In recent months many Kentuckians have struggled to gain access to telehealth, distance learning, and other online services. Due to the COVID-19 pandemic, the digital divide has never been more evident. It is more apparent than ever that reliable, affordable internet access is an essential service for individuals and businesses alike, just like electricity, water and sewer.
Even before COVID-19, Kentucky was at or near the bottom of national and international rankings for broadband speed and capacity. This has been a disadvantage for attracting business, expanding jobs and educational attainment, and is especially true in Southern and Eastern Kentucky, where the declining coal industry has negatively impacted communities. However, KentuckyWired provides hope for the future.
KentuckyWired is a statewide fiber optic network which will deliver affordable, high-capacity, high-speed broadband access to communities throughout Kentucky. While the construction phase of the KentuckyWired project is complete in Eastern Kentucky, it is important to understand that the completion of the middle-mile is only the beginning of the process.
The KentuckyWired initiative serves as the middle-mile access point to high-speed internet. From there it is up to each community, Fiber Board, or local Internet Service Provider (ISP) to develop a last-mile plan to extend internet access to every business and resident within their communities. The development of the last-mile will provide consumers with additional internet options. The result is competition that breeds efficiency by driving bandwidth up and costs down.
The Center for Rural Development is taking action to support the implementation of last-mile fiber services in Kentucky. The Center sponsored fiber education for last-mile service providers and industry professionals as they prepare for their use of the wholesale services provided by KentuckyWired. Through a partnership with KCTCS, a Certified Fiber Optic Technician (CFOT) class was offered at Somerset Community College’s Lineman Training Center.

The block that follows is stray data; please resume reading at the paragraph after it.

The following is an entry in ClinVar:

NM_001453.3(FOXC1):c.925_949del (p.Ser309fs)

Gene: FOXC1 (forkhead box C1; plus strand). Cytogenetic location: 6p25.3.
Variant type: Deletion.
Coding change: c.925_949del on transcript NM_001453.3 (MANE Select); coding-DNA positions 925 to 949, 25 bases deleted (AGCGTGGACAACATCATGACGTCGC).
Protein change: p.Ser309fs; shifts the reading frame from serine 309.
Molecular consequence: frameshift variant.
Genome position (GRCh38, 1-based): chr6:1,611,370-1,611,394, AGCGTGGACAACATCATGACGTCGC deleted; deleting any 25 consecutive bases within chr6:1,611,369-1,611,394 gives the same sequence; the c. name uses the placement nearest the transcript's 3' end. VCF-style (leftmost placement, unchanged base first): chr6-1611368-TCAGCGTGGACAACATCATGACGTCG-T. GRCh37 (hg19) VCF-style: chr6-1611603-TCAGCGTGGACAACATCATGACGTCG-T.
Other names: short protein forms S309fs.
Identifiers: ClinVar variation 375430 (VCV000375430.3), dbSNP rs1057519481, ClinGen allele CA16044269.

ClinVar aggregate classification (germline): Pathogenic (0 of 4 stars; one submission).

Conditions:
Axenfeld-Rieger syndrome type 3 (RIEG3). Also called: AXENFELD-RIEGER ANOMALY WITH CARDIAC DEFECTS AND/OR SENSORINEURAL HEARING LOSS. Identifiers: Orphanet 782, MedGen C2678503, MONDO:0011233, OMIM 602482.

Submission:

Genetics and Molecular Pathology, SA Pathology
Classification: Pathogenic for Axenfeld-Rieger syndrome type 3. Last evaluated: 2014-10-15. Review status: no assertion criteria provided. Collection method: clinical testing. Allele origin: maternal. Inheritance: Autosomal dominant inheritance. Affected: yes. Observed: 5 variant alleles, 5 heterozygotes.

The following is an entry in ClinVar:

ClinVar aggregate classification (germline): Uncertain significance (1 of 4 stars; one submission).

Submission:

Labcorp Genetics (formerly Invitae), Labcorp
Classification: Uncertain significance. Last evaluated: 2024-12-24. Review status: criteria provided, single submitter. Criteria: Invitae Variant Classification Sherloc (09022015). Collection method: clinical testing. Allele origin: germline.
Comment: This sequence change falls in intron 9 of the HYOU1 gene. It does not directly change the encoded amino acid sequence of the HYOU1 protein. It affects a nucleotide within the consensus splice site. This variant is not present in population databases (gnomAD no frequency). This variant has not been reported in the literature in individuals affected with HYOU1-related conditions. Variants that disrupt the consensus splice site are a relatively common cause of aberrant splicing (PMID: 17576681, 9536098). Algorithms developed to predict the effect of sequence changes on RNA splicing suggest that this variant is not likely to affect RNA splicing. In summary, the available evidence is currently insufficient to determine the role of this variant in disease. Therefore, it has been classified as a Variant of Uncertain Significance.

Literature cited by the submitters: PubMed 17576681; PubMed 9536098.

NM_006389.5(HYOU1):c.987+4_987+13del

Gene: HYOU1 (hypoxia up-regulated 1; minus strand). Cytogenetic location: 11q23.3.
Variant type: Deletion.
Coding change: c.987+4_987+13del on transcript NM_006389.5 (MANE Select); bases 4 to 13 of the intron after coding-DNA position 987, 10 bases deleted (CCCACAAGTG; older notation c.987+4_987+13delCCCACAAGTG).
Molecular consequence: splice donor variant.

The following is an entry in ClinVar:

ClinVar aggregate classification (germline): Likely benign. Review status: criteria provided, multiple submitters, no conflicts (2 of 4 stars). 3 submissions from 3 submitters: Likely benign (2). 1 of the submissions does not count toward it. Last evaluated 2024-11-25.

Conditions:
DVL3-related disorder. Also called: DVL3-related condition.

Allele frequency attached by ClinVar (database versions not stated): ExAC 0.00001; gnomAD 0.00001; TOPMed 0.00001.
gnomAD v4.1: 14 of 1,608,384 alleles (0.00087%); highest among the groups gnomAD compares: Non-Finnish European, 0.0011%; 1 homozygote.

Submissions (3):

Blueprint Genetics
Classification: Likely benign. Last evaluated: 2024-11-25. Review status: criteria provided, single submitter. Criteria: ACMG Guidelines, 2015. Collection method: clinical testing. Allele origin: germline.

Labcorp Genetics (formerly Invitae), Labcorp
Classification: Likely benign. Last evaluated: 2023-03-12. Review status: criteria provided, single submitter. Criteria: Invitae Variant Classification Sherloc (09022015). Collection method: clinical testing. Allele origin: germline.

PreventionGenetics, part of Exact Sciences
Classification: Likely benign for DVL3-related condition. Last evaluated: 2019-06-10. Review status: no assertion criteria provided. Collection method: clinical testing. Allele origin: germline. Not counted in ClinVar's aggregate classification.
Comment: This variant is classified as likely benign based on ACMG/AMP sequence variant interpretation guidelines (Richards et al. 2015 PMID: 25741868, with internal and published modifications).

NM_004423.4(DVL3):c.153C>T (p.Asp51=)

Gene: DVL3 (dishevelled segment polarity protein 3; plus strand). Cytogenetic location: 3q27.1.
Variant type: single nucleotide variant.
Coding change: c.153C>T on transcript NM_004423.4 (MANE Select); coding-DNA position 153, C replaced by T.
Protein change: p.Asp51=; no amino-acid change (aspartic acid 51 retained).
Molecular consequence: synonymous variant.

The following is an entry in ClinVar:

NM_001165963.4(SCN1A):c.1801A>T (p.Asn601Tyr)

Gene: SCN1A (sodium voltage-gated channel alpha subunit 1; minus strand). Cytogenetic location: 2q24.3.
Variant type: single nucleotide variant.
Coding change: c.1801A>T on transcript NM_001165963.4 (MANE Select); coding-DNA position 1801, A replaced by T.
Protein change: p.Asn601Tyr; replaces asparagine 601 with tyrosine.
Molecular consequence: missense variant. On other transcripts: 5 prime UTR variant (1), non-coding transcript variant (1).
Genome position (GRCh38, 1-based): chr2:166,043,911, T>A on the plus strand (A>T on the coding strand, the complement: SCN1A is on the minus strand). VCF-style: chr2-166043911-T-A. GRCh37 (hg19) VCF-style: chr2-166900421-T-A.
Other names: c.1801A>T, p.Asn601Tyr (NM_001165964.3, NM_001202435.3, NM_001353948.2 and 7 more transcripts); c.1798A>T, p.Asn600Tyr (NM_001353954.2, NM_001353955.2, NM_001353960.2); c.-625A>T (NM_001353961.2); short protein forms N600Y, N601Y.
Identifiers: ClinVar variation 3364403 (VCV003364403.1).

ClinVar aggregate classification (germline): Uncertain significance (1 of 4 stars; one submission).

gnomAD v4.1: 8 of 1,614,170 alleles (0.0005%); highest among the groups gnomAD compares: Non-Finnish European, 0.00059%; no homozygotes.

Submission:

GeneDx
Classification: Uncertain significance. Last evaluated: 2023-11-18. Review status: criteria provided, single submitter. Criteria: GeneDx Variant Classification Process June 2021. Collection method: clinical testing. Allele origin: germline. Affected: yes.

The training explored the history and future of fiber optics and fiber optics capabilities, and basic testing and troubleshooting. The course introduced students to industry standards governing FTTD (Fiber to the Desk), FTTH (Fiber to the Home), and distribution cabling. Students learned how to identify fiber types and recognize various connectors used in fiber installation. They also learned how to install, terminate, splice, and properly test installed fiber cable to existing standards. The program combined theory and 85% hands-on activities to prepare the students to take the CFOT test that is sanctioned by the Fiber Optics Association.
The Center provided this training to 8 individuals split into two groups in order to maintain social distancing. All of those who attended passed the exams and received their Fiber Optics Association (FOA) certificates. Jamie Caines with Eastern Telephone & Technology was among the group. “I gained a great deal knowledge from the class as in seeing how other folks do things in this line of work,” said Caines. “This training is head and shoulders above any that I’ve had. This class had hands on work that could be related to real world experiences. I LOVED it,” he added.
The mission of The Center is to positively impact the communities within 45 counties of Southern and Eastern Kentucky. Through supporting the implementation of KentuckyWired infrastructure, The Center is working to close the digital divide. Those interested in learning more about broadband training opportunities are encouraged to contact The Center at firstname.lastname@example.org or 606-677-6000 or visit www.centertech.com.